Who’s Guaranteed The Dance, Date, or Proposal, Dolezal or The Sisters?
“If you’re black, stay back;
if you’re brown, stick around;
if you’re yellow, you’re mellow;
if you’re white, you’re all right.”
Studies say, Dolezal will…we joke but the aforementioned is true.
“In our society, dark skin is devalued while white skin is valued. What you have in the black community is a microcosm of what exists in the society as a whole,“ said Ronald Hall, a former assistant professor of social work at Fort Valley State College, now at the University of Wisconsin.a report called “Shedding ‘Light’ on Marriage,”
A report called “Shedding ‘Light’ on Marriage,” found that Colorism doesn’t just play out in the workforce or in the criminal justice system Because fair skin is associated with beauty and status, light-skinned black women are more likely to be married than darker-skinned black women, according to some reports. “We find that the light-skin shade as measured by survey interviewers is associated with about a 15 percent greater probability of marriage for young black women.”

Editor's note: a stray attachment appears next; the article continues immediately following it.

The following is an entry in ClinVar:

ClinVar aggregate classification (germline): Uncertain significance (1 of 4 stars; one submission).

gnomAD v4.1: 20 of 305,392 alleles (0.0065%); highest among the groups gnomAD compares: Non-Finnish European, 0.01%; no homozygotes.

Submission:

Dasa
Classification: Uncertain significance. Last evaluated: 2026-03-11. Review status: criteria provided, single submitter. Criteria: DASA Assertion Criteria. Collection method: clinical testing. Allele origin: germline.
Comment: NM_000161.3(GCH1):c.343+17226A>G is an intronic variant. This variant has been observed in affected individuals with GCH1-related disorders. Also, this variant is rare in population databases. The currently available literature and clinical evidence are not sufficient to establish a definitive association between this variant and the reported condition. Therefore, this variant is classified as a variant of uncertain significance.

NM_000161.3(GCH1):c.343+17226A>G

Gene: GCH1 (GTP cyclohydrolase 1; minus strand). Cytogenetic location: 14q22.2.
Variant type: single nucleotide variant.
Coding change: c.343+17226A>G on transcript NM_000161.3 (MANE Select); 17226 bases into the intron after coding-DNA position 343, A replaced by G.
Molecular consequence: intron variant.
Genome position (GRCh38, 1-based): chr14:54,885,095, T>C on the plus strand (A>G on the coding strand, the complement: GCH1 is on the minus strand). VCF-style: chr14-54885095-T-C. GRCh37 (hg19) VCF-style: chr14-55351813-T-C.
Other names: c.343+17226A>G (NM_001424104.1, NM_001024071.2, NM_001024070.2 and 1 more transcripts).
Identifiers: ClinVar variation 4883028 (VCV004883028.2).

Colorism coined by Alice Walker, can be found specifically in parts of Africa, Southeast Asia, East Asia, India, Latin America, and the United States. The abundance of colorism is a result of the global prevalence of “pigmentocracy,” a term recently adopted by social scientists to describe societies in which wealth and social status are determined by skin color. Throughout the numerous pigmentocracies across the world, the lightest-skinned peoples have the highest social status, followed by the brown-skinned, and finally the black-skinned who are at the bottom of the social hierarchy. This form of prejudice often results in reduced opportunities for those who are discriminated against on the basis of skin color.
But, it is the result of colonialism, i.e., when whites went around the world using a system of ‘acculturation’ or cultural genocide to, among other things, after creating a ‘mulatto’ group and using them to create social hierarchy with the lightest at the top and the darkest at the bottom, according to Balandier who wrote the first substantive chapter is a history of critical writing about colonialism in Africa.